To them, there can only be one Egyptian King, namely Sisi, and he doesn’t share power. To anyone who knows the nature of his regime, it can only be concluded that their treatment of Salah has been orchestrated to take him down a peg or two – to control him and reiterate that he, like all other Egyptians, is their property.
We saw this perhaps most ominously at the World Cup. While most teams pick their base camps pragmatically and geographically, the EFA picked its based on geopolitics. Chechnya was nowhere near the location of any of Egypt’s matches, but its despotic leader Ramzan Kadyrov ever more serves as Putin’s link to other despots in the Islamic world.
While most teams should’ve been focusing on acclimatising and training, Salah was being paraded around a stadium in Grozny with Kadyrov. Egypt’s base camp resembled a circus, with obedient media and loyal Egyptian celebrities roaming around freely. For this farce, and Egypt’s consequent terrible performance on the field, Salah openly criticised the EFA and threatened to retire from national football.
The balance for the regime is keeping Salah, their best global asset on board, while keeping him in his place.
During the most recent confrontation, a Twitter account apparently belonging to the Egyptian FA official Khaled Latif tweeted a threat to Salah, saying ‘I'd like to remind @MoSalah that your mother is still in Egypt. You are abroad and can do as you wish. Those who understand, understand’.
Though Latif claimed this was a fake account, one that had been operating for nearly two years without his complaint, there is no doubt that this threat is very real, whether Latif or some elaborate hoaxer stated it openly or not.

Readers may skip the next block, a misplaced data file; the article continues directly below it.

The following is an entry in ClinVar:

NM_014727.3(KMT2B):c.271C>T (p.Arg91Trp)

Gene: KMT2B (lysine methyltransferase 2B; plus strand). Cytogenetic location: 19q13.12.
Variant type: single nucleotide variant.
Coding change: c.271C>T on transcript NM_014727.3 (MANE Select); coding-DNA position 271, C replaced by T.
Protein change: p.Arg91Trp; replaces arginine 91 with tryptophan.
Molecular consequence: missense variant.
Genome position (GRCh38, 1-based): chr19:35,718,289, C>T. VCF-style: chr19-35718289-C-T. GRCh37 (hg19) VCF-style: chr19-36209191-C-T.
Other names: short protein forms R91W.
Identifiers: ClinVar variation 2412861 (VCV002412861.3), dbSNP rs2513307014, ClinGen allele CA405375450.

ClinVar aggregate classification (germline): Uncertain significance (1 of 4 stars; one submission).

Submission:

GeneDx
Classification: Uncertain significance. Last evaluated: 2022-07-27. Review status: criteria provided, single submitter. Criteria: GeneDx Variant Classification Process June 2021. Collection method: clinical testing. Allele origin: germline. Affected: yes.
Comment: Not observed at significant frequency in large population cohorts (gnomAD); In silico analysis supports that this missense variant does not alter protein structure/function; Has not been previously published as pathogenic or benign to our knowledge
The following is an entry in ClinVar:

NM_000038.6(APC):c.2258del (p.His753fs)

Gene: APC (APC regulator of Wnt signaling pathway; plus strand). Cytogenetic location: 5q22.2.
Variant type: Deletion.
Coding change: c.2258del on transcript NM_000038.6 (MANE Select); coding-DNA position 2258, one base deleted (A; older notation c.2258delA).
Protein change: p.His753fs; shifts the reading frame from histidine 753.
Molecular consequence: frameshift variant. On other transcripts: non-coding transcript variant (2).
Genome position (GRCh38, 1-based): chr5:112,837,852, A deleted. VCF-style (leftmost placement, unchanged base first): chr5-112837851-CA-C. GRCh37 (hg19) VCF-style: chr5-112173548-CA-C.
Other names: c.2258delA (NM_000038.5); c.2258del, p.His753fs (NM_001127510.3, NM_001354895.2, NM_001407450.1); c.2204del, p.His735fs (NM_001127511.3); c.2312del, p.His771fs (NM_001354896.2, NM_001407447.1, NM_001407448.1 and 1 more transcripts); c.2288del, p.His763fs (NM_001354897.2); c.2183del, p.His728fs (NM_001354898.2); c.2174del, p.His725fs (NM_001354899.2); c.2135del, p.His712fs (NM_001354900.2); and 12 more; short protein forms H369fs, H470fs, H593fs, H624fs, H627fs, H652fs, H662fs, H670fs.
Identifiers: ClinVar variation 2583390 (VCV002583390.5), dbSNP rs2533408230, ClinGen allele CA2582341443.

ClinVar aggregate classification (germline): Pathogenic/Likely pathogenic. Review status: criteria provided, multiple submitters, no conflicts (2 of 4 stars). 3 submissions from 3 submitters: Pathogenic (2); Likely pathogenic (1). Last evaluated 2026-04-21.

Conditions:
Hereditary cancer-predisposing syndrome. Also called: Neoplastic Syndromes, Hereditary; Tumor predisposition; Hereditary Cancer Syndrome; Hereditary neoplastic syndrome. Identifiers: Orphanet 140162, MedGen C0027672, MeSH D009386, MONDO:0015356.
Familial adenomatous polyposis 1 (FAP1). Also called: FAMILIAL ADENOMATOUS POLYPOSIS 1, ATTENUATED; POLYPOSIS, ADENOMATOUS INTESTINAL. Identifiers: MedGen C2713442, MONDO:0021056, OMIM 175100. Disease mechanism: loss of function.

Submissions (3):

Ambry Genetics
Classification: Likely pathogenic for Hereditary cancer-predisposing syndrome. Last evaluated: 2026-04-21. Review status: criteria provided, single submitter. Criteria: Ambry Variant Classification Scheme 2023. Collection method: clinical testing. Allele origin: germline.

Salah will know very well that the regime could make life very difficult for his mother and other family members who remain in the country if he chooses to further confront the EFA – or, more directly and unthinkably, Sisi.
Following the Latif incident, senior EFA official and former Egyptian international Magdy Abdelghani tweeted derogatory comments about Salah, referring to the Liverpool star as a ‘pig’.
Egypt's new reality
Though Sisi would never directly involve himself in these orchestrated confrontations with Salah, he is acutely aware of the threat posed to him by dissenting celebrities. Egypt’s second most popular footballer, the now retired not just Egyptian but also African footballing legend Mohamed Aboutrika, has been essentially exiled to Qatar, with his assets in Egypt frozen after he was placed on the ‘terror list’ and accused of financing the outlawed Muslim Brotherhood. If he sets foot in Egypt, he’ll face arrest – a reality that kept him away from his father’s funeral.
His crime? During the brief period of democracy following the January 25 revolution, Aboutrika endorsed Morsi and supported democracy. This is why someone so loved by the public was made such an example of. The message is: no one is bigger than, or safe from, the regime.
But all of this points to the grim reality of modern Egypt – Egyptians are rarely allowed to enjoy anything good. The EFA ruined Egyptians witnessing the full spectacle of Salah at the World Cup, while this latest confrontation occurred a week before Egypt began its qualification for the Africa Cup of Nations.
Many will say ‘it’s just football’, but it was football fans that defended Tahrir during an assault on the revolutionaries within it by the security forces during January 25 – an act for which they paid the ultimate price. But more widely, Sisi’s tyranny stunts, distorts and diminishes everything.
If Sisi’s regime can treat an Egyptian as privileged as Salah with such contempt, what chance do those with nothing have?